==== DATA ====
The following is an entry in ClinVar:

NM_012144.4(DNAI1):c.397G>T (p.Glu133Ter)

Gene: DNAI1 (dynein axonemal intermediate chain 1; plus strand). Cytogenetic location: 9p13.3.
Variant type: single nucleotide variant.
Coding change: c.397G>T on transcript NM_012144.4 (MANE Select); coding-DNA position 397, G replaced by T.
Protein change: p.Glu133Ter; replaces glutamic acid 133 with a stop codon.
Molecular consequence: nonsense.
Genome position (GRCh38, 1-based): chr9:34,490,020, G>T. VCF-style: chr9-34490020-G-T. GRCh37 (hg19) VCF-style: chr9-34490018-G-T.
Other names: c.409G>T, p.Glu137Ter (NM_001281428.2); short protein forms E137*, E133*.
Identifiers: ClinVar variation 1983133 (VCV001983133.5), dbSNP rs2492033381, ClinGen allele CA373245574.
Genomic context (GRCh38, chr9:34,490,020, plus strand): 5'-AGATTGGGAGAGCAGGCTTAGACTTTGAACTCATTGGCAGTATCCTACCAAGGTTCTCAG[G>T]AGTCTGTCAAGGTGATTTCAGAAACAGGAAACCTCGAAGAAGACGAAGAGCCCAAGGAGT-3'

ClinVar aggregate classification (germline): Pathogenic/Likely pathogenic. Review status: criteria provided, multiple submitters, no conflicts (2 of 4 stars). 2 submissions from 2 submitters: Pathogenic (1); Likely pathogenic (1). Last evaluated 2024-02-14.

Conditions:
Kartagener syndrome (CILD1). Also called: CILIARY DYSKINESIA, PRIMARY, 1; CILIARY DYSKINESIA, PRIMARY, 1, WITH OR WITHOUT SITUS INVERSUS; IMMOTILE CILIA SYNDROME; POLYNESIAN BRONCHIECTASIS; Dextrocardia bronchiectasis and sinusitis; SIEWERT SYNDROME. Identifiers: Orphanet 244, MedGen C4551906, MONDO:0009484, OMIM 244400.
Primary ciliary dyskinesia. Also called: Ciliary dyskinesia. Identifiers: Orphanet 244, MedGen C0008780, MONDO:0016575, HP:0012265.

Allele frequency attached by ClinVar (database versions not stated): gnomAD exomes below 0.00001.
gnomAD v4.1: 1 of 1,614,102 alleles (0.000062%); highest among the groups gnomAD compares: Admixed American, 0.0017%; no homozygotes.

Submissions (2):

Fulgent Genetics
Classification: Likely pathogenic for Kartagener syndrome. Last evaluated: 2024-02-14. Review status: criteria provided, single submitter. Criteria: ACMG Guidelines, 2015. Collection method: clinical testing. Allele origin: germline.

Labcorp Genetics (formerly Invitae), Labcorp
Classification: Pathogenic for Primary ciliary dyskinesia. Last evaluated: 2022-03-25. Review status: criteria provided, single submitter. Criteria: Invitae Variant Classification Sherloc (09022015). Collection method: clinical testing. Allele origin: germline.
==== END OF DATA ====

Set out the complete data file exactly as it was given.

The following is an entry in ClinVar:

NM_012144.4(DNAI1):c.397G>T (p.Glu133Ter)

Gene: DNAI1 (dynein axonemal intermediate chain 1; plus strand). Cytogenetic location: 9p13.3.
Variant type: single nucleotide variant.
Coding change: c.397G>T on transcript NM_012144.4 (MANE Select); coding-DNA position 397, G replaced by T.
Protein change: p.Glu133Ter; replaces glutamic acid 133 with a stop codon.
Molecular consequence: nonsense.
Genome position (GRCh38, 1-based): chr9:34,490,020, G>T. VCF-style: chr9-34490020-G-T. GRCh37 (hg19) VCF-style: chr9-34490018-G-T.
Other names: c.409G>T, p.Glu137Ter (NM_001281428.2); short protein forms E137*, E133*.
Identifiers: ClinVar variation 1983133 (VCV001983133.5), dbSNP rs2492033381, ClinGen allele CA373245574.
Genomic context (GRCh38, chr9:34,490,020, plus strand): 5'-AGATTGGGAGAGCAGGCTTAGACTTTGAACTCATTGGCAGTATCCTACCAAGGTTCTCAG[G>T]AGTCTGTCAAGGTGATTTCAGAAACAGGAAACCTCGAAGAAGACGAAGAGCCCAAGGAGT-3'

ClinVar aggregate classification (germline): Pathogenic/Likely pathogenic. Review status: criteria provided, multiple submitters, no conflicts (2 of 4 stars). 2 submissions from 2 submitters: Pathogenic (1); Likely pathogenic (1). Last evaluated 2024-02-14.

Conditions:
Kartagener syndrome (CILD1). Also called: CILIARY DYSKINESIA, PRIMARY, 1; CILIARY DYSKINESIA, PRIMARY, 1, WITH OR WITHOUT SITUS INVERSUS; IMMOTILE CILIA SYNDROME; POLYNESIAN BRONCHIECTASIS; Dextrocardia bronchiectasis and sinusitis; SIEWERT SYNDROME. Identifiers: Orphanet 244, MedGen C4551906, MONDO:0009484, OMIM 244400.
Primary ciliary dyskinesia. Also called: Ciliary dyskinesia. Identifiers: Orphanet 244, MedGen C0008780, MONDO:0016575, HP:0012265.

Allele frequency attached by ClinVar (database versions not stated): gnomAD exomes below 0.00001.
gnomAD v4.1: 1 of 1,614,102 alleles (0.000062%); highest among the groups gnomAD compares: Admixed American, 0.0017%; no homozygotes.

Submissions (2):

Fulgent Genetics
Classification: Likely pathogenic for Kartagener syndrome. Last evaluated: 2024-02-14. Review status: criteria provided, single submitter. Criteria: ACMG Guidelines, 2015. Collection method: clinical testing. Allele origin: germline.

Labcorp Genetics (formerly Invitae), Labcorp
Classification: Pathogenic for Primary ciliary dyskinesia. Last evaluated: 2022-03-25. Review status: criteria provided, single submitter. Criteria: Invitae Variant Classification Sherloc (09022015). Collection method: clinical testing. Allele origin: germline.